Court ruling bans mass surveillance in South Africa

The Constitutional Court has ruled that the South African government may not conduct bulk surveillance on citizens.

The court said in a judgement handed down on Thursday 4 February 2021 that any bulk surveillance within South Africa is unlawful, upholding a previous decision made in a High Court judgement.

The case specifically revolved around the Regulation of Interception of Communications and Provision of Communication-Related Information Act (RICA), with the court ruling that this legislation is unconstitutional.

The Ministry of State Security appealed the earlier judgement, and the Constitutional Court has now ruled against this appeal.

“At the heart of this matter is the right to privacy, an important constitutional right which, according to this Court, ’embraces the right to be free from intrusions and interference by the state and others in one’s personal life’,” the court said.

“RICA allows interception of all communications. The sanctioned interception does not discriminate between intimate personal communications and communications, the disclosure of which would not bother those communicating.”

“In other words, privacy is breached along the entire length and breadth of the ‘continuum’,” the court said.

RICA ruled unconstitutional

The ruling comes after journalist Sam Sole – who has been the subject of state surveillance – and the Amabhungane Centre for Investigative Journalism applied to challenge the Act’s constitutionality.

Alongside a number of other points, the applicants argued that RICA did not provide adequate protection or recourse for persons who were subject to surveillance by the government.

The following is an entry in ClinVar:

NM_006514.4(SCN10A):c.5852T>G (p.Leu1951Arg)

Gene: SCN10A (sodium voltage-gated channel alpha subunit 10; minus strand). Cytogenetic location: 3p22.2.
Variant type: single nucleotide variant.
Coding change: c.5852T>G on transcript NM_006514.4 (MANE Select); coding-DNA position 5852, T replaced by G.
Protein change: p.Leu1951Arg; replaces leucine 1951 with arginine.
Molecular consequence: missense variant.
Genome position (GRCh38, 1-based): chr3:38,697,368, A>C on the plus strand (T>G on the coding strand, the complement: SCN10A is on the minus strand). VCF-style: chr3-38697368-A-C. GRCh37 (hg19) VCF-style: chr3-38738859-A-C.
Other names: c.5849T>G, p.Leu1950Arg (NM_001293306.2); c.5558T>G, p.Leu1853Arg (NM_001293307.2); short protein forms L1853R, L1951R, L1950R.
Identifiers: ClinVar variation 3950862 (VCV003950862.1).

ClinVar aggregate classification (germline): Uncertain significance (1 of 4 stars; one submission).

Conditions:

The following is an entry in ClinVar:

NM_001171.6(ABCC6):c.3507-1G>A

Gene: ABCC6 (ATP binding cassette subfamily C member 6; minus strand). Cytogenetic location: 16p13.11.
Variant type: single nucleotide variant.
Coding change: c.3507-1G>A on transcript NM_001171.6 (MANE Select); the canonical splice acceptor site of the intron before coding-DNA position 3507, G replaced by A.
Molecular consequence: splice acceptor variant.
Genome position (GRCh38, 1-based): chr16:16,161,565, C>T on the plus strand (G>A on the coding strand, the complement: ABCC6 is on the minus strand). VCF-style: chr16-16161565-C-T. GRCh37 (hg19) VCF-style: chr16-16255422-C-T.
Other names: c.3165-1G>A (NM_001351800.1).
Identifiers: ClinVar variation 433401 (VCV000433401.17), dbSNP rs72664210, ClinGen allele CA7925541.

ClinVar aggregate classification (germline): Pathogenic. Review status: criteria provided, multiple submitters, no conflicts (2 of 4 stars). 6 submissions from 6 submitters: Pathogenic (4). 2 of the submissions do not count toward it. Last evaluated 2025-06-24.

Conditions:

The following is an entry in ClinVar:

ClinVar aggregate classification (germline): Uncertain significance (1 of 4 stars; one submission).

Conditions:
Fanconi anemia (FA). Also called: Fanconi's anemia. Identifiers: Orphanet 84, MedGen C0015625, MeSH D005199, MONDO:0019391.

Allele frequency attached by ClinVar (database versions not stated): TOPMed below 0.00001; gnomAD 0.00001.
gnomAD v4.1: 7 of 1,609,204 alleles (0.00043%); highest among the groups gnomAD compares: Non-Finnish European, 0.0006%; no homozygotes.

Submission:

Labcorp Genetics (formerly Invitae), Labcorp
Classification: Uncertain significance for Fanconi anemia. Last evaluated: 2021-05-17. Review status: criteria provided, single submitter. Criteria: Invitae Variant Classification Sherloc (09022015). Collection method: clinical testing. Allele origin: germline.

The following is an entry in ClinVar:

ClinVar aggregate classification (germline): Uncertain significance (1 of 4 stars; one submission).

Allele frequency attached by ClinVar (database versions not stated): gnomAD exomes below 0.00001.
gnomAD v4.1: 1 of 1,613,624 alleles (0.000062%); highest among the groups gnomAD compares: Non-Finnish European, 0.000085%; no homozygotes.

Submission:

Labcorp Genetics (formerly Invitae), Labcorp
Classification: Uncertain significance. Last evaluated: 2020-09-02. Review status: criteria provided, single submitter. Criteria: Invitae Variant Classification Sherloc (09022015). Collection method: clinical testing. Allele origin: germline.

The Constitutional Court acknowledged that the surveillance of communications by the state is important in the prevention of crime, but it found that the interception of communications enabled under RICA is highly invasive and greatly infringes on the individual right to privacy.

The court pointed out the following issues with the mass surveillance enabled under RICA:

  • RICA fails to provide for the notifying of a subject of surveillance after the fact;
  • The lack of procedures on what to do with confidential information and how it should be managed;
  • Legal professionals have specific rights of privilege when dealing with clients which is impacted by the RICA.
  • The power of the executive to appoint a judge to approve the RICA process.

Surveillance is justifiable – Government

Government representatives also acknowledged the significant invasion of privacy enabled by RICA but said that due to the importance of state surveillance, the provisions made for this activity under the regulations are justifiable.

The Ministers of Police and Justice both argued for this point, with the latter stating that “South Africa is plagued by serious and violent crime which necessitates the adoption of measures such as RICA to detect, investigate, and curb serious crimes”.

Government representatives which argued for the necessity to conduct bulk surveillance under RICA included the Minister of Communications, Minister of Defence and Military Veterans, the National Communications Centre, and the State Security Agency, as well as those mentioned above and others.

The court has ruled against the appeals by government representatives and found that RICA is unconstitutional.

However, the regulation will remain in effect for up to three years while the government creates legislation to remedy the invasion of citizens’ privacy.

The court granted interim relief over the issue of post-surveillance notification, as well as in the issue related to the applicants.

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Court ruling bans mass surveillance in South Africa